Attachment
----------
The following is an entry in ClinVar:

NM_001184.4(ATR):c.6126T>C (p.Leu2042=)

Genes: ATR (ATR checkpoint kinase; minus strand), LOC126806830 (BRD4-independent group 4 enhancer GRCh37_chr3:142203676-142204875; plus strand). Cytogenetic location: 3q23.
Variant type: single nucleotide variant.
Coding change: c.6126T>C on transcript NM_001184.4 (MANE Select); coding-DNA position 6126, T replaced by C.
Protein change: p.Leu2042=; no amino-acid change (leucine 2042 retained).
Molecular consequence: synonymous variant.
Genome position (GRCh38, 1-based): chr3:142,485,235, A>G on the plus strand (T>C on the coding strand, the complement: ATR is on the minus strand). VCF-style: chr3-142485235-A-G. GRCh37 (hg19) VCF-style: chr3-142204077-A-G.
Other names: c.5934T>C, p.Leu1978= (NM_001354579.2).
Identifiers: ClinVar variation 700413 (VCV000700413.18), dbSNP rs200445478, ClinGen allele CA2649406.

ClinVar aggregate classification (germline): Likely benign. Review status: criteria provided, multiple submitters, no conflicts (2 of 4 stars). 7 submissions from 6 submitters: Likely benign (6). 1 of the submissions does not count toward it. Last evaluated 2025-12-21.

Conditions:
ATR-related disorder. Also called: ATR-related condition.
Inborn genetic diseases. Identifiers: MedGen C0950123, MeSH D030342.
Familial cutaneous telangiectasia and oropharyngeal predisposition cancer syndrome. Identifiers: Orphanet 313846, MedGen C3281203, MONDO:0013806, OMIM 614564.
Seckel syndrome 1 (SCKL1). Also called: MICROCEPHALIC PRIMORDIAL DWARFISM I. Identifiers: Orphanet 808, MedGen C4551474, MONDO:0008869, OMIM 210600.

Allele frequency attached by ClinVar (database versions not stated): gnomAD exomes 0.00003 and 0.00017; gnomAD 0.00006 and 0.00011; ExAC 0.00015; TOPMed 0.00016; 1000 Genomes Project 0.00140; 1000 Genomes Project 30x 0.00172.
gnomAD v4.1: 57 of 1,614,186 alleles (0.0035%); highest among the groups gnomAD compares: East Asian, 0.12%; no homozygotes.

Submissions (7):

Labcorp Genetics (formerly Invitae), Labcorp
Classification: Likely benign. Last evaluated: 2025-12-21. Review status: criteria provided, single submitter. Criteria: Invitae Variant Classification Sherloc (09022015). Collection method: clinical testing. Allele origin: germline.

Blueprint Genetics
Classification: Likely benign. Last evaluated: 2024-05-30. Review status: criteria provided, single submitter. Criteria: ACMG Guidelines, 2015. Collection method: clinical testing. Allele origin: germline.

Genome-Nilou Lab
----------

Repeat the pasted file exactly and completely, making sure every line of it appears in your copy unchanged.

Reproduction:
The following is an entry in ClinVar:

NM_001184.4(ATR):c.6126T>C (p.Leu2042=)

Genes: ATR (ATR checkpoint kinase; minus strand), LOC126806830 (BRD4-independent group 4 enhancer GRCh37_chr3:142203676-142204875; plus strand). Cytogenetic location: 3q23.
Variant type: single nucleotide variant.
Coding change: c.6126T>C on transcript NM_001184.4 (MANE Select); coding-DNA position 6126, T replaced by C.
Protein change: p.Leu2042=; no amino-acid change (leucine 2042 retained).
Molecular consequence: synonymous variant.
Genome position (GRCh38, 1-based): chr3:142,485,235, A>G on the plus strand (T>C on the coding strand, the complement: ATR is on the minus strand). VCF-style: chr3-142485235-A-G. GRCh37 (hg19) VCF-style: chr3-142204077-A-G.
Other names: c.5934T>C, p.Leu1978= (NM_001354579.2).
Identifiers: ClinVar variation 700413 (VCV000700413.18), dbSNP rs200445478, ClinGen allele CA2649406.

ClinVar aggregate classification (germline): Likely benign. Review status: criteria provided, multiple submitters, no conflicts (2 of 4 stars). 7 submissions from 6 submitters: Likely benign (6). 1 of the submissions does not count toward it. Last evaluated 2025-12-21.

Conditions:
ATR-related disorder. Also called: ATR-related condition.
Inborn genetic diseases. Identifiers: MedGen C0950123, MeSH D030342.
Familial cutaneous telangiectasia and oropharyngeal predisposition cancer syndrome. Identifiers: Orphanet 313846, MedGen C3281203, MONDO:0013806, OMIM 614564.
Seckel syndrome 1 (SCKL1). Also called: MICROCEPHALIC PRIMORDIAL DWARFISM I. Identifiers: Orphanet 808, MedGen C4551474, MONDO:0008869, OMIM 210600.

Allele frequency attached by ClinVar (database versions not stated): gnomAD exomes 0.00003 and 0.00017; gnomAD 0.00006 and 0.00011; ExAC 0.00015; TOPMed 0.00016; 1000 Genomes Project 0.00140; 1000 Genomes Project 30x 0.00172.
gnomAD v4.1: 57 of 1,614,186 alleles (0.0035%); highest among the groups gnomAD compares: East Asian, 0.12%; no homozygotes.

Submissions (7):

Labcorp Genetics (formerly Invitae), Labcorp
Classification: Likely benign. Last evaluated: 2025-12-21. Review status: criteria provided, single submitter. Criteria: Invitae Variant Classification Sherloc (09022015). Collection method: clinical testing. Allele origin: germline.

Blueprint Genetics
Classification: Likely benign. Last evaluated: 2024-05-30. Review status: criteria provided, single submitter. Criteria: ACMG Guidelines, 2015. Collection method: clinical testing. Allele origin: germline.

Genome-Nilou Lab